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More Than a Memo?

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Issue: 14 Section: Environment Geography: West British Columbia Topics: Mining

February 3, 2004

More Than a Memo?

Legislating the integrity of British Columbia's parks

by Kate Kennedy

After spending decades establishing its world class park system, British Columbia may be leaving its wilderness up to expressions of good will in lieu of legislation. On Thursday, January 22, a memorandum of understanding was signed by the BC and Yukon Chamber of Mines, the Mining Association of British Columbia, and the Council of Tourism Associations of British Columbia. The memorandum is not binding, though.

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Outside the South Chilcotin Mountains Park, where mining companies are lobbying for a smaller protected area. photo: Kate Kennedy

Gwen Barlee, a policy director with Canadian Parks and Wilderness Society's BC chapter, calls the agreement "a good faith commitment" from the mining industry to respect the province's parks system.

The agreement may be significant for South Chilcotin Mountains Park in particular, where mining companies have been lobbying for a smaller protected area in order to provide access for mineral exploration inside current park boundaries. One of British Columbia's newest provincial parks, South Chilcotin was established on April 17, 2001, following five years of negotiations in the Lillooet Land Resource Management Plan. The process resulted in the proposal for the South Chilcotin and 13 other protected areas in the region as a 71,400 hectare area 80 kilometres north of Whistler. When this area achieved park status, the announcement represented a victory for those who had campaigned for its protection.

But as David R. Boyd, author of Unnatural Law: Rethinking Canadian Environmental Law and Policy (2003) says: "Relying on most current provincial and territorial park laws to protect biodiversity is like expecting a security firm's sticker in your window to protect your home." The recent pressure from the mining community on the South Chilcotin Mountains Park is not the first or the least worrying threat to this and other provincial parks in BC.

On November 18, 2003, the province introduced Bill 84, the "Parks and Protected Areas Statutes Amendment Act, 2003." It is an amendment to the Provincial Park Act that authorizes oil and gas exploration beneath park land, changes the boundaries of seven existing parks, and affects the classification of new parks. Mark Haddock, a lawyer with West Coast Environmental Law, refers to classification as a way of ensuring that there is some legal effect to the purpose of the park being created. Until recently, legislation dictated that provincial parks in BC had to be classified upon creation in order to define their primary purpose.

This is similar to the concept of zoning in municipalities and was designed to ensure that, for example, a park (or portion of a park) designated for the protection of a particular animal species would not be subject to commercial or recreational development in that animal's habitat. By no longer requiring classification of a park at the time of its establishment, the province has made it significantly easier for development to take place in ecologically sensitive areas. It leaves the decision up to the Minister of Water, Land, and Air Protection, and on the whole makes the Park Act and the areas covered under it somewhat discretionary.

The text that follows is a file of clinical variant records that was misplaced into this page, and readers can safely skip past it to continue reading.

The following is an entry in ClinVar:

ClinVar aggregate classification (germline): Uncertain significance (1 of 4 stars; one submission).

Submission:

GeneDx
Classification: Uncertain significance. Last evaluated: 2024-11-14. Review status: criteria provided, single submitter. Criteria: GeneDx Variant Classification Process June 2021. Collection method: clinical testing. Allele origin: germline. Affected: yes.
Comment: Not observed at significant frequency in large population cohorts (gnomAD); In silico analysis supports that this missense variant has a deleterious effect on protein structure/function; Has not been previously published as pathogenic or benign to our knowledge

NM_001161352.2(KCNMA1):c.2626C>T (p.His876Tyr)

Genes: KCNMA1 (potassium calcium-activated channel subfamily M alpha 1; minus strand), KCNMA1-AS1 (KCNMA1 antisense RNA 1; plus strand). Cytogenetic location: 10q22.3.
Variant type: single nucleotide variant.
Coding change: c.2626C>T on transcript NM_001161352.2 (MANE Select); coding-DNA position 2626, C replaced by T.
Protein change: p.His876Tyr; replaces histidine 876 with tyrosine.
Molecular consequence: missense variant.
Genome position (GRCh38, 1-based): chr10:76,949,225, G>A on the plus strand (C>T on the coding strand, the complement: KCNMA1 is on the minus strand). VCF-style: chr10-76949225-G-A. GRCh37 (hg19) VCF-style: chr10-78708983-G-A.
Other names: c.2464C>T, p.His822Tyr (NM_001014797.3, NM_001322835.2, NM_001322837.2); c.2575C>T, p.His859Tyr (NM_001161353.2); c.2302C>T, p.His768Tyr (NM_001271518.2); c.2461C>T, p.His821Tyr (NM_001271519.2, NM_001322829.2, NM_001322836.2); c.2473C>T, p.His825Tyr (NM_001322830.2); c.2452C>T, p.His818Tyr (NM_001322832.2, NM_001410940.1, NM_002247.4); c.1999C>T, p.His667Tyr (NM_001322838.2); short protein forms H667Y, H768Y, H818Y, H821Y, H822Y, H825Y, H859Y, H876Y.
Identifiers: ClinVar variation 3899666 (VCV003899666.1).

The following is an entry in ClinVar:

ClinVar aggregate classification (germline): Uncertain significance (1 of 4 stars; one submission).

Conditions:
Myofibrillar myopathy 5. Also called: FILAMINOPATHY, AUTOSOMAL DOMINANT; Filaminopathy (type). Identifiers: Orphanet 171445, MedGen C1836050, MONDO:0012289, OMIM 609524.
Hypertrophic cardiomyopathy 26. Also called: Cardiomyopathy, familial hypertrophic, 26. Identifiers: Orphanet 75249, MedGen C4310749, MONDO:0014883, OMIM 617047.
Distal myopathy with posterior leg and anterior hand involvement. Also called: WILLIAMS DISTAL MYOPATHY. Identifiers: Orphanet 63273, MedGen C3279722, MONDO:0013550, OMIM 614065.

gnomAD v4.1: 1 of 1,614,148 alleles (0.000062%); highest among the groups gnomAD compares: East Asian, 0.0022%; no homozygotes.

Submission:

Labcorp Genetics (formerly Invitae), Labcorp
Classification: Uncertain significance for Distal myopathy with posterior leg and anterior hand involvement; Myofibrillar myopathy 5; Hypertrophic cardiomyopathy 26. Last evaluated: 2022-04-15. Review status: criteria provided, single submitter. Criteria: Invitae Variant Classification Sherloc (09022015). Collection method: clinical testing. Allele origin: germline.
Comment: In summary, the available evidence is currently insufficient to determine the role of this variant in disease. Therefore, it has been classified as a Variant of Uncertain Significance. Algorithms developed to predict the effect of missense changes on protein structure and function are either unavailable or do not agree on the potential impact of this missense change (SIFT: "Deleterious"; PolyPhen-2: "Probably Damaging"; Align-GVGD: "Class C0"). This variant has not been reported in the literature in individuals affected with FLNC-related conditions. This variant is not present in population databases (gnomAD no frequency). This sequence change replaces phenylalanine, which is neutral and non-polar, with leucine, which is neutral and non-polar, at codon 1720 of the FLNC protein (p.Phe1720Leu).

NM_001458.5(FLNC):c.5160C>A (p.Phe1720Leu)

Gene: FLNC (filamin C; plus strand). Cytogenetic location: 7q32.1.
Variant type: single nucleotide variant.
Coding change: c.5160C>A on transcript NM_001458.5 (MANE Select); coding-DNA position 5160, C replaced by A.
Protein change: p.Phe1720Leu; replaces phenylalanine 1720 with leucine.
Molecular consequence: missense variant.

In fact, Haddock says, the ministry had largely ceased to classify parks even before the amendments came into effect.

When asked whether this had been raised publicly, Haddock responded, "I don't think people were aware." According to Haddock, this problem is not only a matter of legislation, but also of funding. "The parks budget has always been miniscule in BC," he said, and with additional cuts to parks staff more recently, the capacity to create master plans for these areas has been severely limited. Ultimately, this may have had the effect of limiting public awareness about what happens within park boundaries with respect to planning and the maintenance of ecological integrity. It begs the question of whether increased funding for parks might have permitted more attention to the specifics of the Park Act and the degree to which it has been followed.

Friday's announcement is good news for the park if it signifies, as Gwen Barlee states, that the mining community is "backing off the attack on BC's parks." Still, this promise needs to be considered in the context of the amendments contained in Bill 84 and the increasing fragility of protected areas legislation.

A memorandum of understanding is not legally binding nor formally connected to the legislation that governs the creation and maintenance of protected areas. With the Park Act itself no longer the legislation it once was, does the future of BC's remaining wilderness areas depend on these kinds of occasional gestures? Or will the province take steps to maintain the integrity of the parks system that it once used to define itself?

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The Dominion is a monthly paper published by an incipient network of independent journalists in Canada. It aims to provide accurate, critical coverage that is accountable to its readers and the subjects it tackles. Taking its name from Canada's official status as both a colony and a colonial force, the Dominion examines politics, culture and daily life with a view to understanding the exercise of power.

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